A careful examination of that record shows Donaghy's likely pattern. Last year, Donaghy reffed 12 games in which the over/under was 184.5 or less—those games went over 10 out of 12 times, a highly suspicious number. Donaghy games with an over/under above 205 points, however, only went over seven out of 18 times. This makes sense intuitively. In a low-scoring game, a quick whistle would ensure that each team gets enough free throws to sufficiently pad the point total. On the other hand, it's harder to call enough fouls to ensure an "over" in a game where the Vegas line is already high.
If the NBA spent more time listening to Las Vegas, it probably would've known all this two years ago. As USA Today oddsmaker Danny Sheridan points out, "Nevada bookmakers are a clearinghouse for illegal bookies." Any suspicious bets taken on college campuses or the corner bar get reported back to Vegas sports books, not the local district attorney. Think back to the point-shaving scandal that hit college football this spring. A Vegas oddsmaker thought the betting activity on University of Toledo games looked suspicious. He blew the whistle to the NCAA, and an investigation ultimately revealed Toledo players' connections to a Michigan gambler. That's how game-fixing gets snuffed out—usually. But according to Sheridan and professional handicapper R.J. Bell, the NBA is the only major pro sports league that doesn't stay in regular contact with Vegas about unusual betting activity. "A few years ago the NCAA wanted to abolish gambling on college sports altogether," Sheridan says. "Now, they are sleeping with Nevada. The NBA just got a wake up call. They need to join us in the 21st century."
One easy way to prevent flim-flammery would be to eliminate spread betting altogether. Rather than asking bettors to predict whether the favorite will win by more or less than seven points, sports books could simply lay odds that each team would win outright—bet on the underdog and you'd win more, bet on the favorite and you'd win less. In reality, this will never happen. Point spreads exist because they're an easy way for gambling houses to guarantee an even number of bets on both sides. They also serve as a simple, if imprecise, shorthand to determine the difference between two teams—"the Pistons are favored by seven over the Bulls." By contrast, money lines—"Detroit -110"—are notoriously hard for the layman to understand. And of course, spread bets tend to keep games alive for gamblers long after the actual contest has been decided—only the betting line has the power to make a 20-point game suspenseful in the fourth quarter.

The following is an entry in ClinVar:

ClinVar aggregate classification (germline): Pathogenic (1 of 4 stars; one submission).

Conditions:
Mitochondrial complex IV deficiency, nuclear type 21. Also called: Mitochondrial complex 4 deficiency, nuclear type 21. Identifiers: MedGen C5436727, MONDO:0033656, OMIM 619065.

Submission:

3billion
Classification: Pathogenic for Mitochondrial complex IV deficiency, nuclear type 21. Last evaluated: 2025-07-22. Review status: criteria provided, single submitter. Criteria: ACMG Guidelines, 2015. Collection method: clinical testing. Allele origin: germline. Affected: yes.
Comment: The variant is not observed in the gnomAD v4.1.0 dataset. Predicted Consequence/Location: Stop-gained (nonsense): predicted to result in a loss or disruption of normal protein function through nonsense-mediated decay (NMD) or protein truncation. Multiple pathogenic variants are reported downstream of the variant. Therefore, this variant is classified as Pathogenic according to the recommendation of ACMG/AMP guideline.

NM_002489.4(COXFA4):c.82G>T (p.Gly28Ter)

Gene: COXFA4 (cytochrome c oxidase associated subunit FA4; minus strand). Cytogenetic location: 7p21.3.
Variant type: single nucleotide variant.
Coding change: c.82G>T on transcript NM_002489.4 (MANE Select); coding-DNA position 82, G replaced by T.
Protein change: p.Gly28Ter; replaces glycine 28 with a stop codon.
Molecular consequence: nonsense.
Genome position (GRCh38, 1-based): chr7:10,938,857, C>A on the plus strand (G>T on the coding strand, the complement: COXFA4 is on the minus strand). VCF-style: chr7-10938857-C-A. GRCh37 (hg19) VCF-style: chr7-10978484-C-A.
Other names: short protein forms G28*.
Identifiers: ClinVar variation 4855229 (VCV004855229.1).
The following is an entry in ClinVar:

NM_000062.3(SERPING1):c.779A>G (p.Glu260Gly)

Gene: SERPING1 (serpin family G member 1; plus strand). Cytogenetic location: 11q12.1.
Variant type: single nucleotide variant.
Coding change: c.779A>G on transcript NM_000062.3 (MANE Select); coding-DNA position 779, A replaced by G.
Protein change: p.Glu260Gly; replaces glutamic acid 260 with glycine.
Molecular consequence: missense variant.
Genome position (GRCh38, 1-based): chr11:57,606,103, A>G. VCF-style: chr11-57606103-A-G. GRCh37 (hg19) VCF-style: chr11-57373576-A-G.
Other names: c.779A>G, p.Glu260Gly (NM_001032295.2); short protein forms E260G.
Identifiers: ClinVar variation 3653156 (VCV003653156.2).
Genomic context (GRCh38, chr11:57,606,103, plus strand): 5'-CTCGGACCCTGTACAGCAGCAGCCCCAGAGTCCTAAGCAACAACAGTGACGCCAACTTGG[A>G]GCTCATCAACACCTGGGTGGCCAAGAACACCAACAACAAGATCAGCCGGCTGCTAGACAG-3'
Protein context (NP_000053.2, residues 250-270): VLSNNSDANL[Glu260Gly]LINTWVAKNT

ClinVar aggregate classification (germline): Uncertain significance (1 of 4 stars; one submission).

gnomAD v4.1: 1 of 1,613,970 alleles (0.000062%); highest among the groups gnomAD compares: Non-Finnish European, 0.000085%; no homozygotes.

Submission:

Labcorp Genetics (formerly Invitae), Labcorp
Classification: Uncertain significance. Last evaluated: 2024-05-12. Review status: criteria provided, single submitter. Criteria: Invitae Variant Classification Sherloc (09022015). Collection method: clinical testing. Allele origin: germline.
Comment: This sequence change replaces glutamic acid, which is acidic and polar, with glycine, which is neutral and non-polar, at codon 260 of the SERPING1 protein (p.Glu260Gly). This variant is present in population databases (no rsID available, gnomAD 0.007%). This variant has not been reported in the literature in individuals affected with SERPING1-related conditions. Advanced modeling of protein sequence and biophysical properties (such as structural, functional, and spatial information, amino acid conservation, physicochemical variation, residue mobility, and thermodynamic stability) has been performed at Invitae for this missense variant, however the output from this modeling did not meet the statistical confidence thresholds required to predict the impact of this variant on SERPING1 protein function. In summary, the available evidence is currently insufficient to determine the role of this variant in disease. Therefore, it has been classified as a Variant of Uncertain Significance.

While it's doubtful that anything will change in Vegas, the Donaghy scandal should open up a couple of other items for reassessment. In 2003, Rasheed Wallace was suspended for seven games after a postgame confrontation with Donaghy in the bowels of Portland's Rose Garden. Ever since, Wallace's technical foul tally has skyrocketed and the burly Pistons forward has earned an unshakable reputation as a surly malcontent. Might our opinion of Wallace change if we learn that he was the recipient of a passel of dubious calls?
Even more intriguing, Donaghy and Wallace were both on the floor during the NBA's other recent crisis—the night Ron Artest and Stephen Jackson charged into the stands at the Palace. That game took place before Donaghy's suspected wrongdoing, but there is no question that the refs did a terrible job controlling the on-court action before the mayhem. In the wake of this scandal, every game will be in question, and not only by fans disposed to seeing black helicopters outside the arena. David Stern is often credited with being first among commissioners, but it will take all of his skills to manage this situation. Any misstep, and he'll find himself in the unthinkable position of envying Bud Selig.